By Luke Hunt, The Diplomat
Sayeed Abbas Azad has been billed as the biggest catch so far by Southeast Asian authorities seeking to crack down on people smuggling rings transiting through here en-route to Australia.
Indonesia arrested the 29-year-old Afghani following a request from Canberra for his extradition. That deportation now seems likely, but by most accounts it will be a lengthy process and Abbas appears destined to remain behind bars for the foreseeable future while the Indonesian bureaucracy processes his case.
Abbas has been the focus of police attention for about two years. The ethnic Hazara was jailed previously then bailed in March. He then allegedly went straight back into business, although he has always denied allegations of being involved with the people smuggling racket.
Abbas claims the Australian Federal Police (AFP) are acting on faulty information, but if that’s his best defence then he might want to try another approach. Given the hundreds of people from Central Asia and the Middle East who have landed on Australian shores through Indonesia, Malaysia and Thailand in recent years, there’s an abundance of corroborated evidence detailing how they got there.
Indonesia’s justice ministry relayed the Australian request for the arrest of Abbas last August, a day after 102 passengers and four crew were intercepted and escorted to Christmas Island. He was nabbed in Jakarta’s Kebon Sirih district, a well-known haunt for people smugglers, along with five others.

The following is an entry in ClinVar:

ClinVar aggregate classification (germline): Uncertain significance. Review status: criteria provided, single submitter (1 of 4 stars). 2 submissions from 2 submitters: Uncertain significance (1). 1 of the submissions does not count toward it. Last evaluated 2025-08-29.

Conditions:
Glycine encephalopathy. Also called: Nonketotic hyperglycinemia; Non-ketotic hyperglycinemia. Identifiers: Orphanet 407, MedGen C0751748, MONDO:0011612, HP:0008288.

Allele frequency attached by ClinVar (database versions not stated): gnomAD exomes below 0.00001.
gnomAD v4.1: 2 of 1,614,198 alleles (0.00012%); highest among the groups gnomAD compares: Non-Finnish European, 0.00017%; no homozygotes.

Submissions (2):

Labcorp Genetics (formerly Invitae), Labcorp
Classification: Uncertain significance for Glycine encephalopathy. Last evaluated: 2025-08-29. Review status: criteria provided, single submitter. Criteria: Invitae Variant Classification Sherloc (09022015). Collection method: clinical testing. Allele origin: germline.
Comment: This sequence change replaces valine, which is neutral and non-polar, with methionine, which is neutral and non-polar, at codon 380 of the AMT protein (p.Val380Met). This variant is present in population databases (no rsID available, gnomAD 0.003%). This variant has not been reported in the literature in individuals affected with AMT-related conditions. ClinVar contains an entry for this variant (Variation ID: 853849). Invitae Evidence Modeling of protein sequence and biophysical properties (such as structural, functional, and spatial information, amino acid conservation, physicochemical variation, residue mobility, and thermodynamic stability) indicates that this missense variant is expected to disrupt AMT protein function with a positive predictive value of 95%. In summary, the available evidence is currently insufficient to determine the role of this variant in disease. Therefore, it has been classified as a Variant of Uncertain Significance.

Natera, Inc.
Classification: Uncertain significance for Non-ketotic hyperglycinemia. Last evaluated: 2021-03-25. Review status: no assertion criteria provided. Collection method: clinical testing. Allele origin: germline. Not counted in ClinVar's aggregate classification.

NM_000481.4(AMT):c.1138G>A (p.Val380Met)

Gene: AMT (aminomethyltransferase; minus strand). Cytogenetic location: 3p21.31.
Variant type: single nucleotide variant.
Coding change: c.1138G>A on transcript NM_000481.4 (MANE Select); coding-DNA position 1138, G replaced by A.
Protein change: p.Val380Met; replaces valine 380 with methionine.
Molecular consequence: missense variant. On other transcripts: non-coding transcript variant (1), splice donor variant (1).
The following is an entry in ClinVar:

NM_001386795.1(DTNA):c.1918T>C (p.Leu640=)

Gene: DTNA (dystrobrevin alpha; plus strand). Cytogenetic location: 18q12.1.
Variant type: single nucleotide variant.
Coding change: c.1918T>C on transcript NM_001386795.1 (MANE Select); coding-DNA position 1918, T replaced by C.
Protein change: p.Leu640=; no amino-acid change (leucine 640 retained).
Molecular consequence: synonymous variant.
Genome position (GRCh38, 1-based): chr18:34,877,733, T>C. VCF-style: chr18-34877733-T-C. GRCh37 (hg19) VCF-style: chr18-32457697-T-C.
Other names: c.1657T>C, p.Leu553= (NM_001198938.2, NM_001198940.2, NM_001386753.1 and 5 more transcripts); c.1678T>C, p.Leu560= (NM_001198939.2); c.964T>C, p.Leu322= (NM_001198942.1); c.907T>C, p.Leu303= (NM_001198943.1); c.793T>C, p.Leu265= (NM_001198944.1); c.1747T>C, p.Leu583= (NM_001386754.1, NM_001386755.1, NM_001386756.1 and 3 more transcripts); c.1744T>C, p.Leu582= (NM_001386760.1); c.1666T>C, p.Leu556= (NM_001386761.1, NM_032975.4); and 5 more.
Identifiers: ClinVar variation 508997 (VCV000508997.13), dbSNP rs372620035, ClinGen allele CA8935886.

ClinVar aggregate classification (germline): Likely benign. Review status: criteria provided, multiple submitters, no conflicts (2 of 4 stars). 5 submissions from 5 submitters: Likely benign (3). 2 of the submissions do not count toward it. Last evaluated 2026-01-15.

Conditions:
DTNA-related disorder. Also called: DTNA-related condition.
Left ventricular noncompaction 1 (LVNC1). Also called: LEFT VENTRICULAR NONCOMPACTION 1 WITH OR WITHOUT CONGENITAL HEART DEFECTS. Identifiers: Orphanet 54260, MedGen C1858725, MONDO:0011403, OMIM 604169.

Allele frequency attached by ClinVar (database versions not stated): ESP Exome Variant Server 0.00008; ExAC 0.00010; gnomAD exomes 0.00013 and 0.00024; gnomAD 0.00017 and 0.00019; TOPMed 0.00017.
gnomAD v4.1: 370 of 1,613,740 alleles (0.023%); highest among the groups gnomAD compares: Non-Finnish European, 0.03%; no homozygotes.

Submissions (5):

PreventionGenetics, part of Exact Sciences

Australian media reports say Abbas was responsible for at least three boats carrying 220 people that arrived within three months of each other in the middle of last year. Another two parties of 110 people were stopped before boarding his boats.
Abbas also appears to have worked hand in glove with another Hazara, Sajjad Hussain Noor, and 100 people were destined to leave Indonesia for Australia last Sunday. Australia has also requested the extradition of Noor, Amanullah Rezaie and Haji Sakhi. Of the three, only Sakhi has been detained.
Three months ago, Ali Khorram Heydarkhani was deported from Indonesia and is facing 89 charges in Australia related to four boats carrying asylum seekers. One had crashed off Christmas Island in December last year, killing about 50 people.
Also among the wanted is Peg Leg Shankar – aka Shanmugasundaram Kanthaskaran – a native Sri Lankan and former Tamil Tiger who allegedly established a network of people smugglers across the Indian Ocean, through Southeast Asia to Australia, and in some cases as far east as Canada.
In the 1990s, when the latest era of people smuggling first emerged out of Afghanistan, little was known of the faceless men who ran those networks. But these days, thanks largely to the human cargo that they ferried across oceans, the evidence over who, where and when is mounting.
The arrest of Abbas should also be welcomed by Australia’s Labor government, which is facing a High Court ruling over the legality of its plan to swap 800 asylum seekers with 4,000 United Nations’ processed refugees from Malaysia. It hopes that by diverting asylum seekers to Malaysia, people smugglers and their passengers will think twice before embarking on such a hazardous journey. It’s a strong argument, but far more potent will be the arrest of those operating behind the lines.
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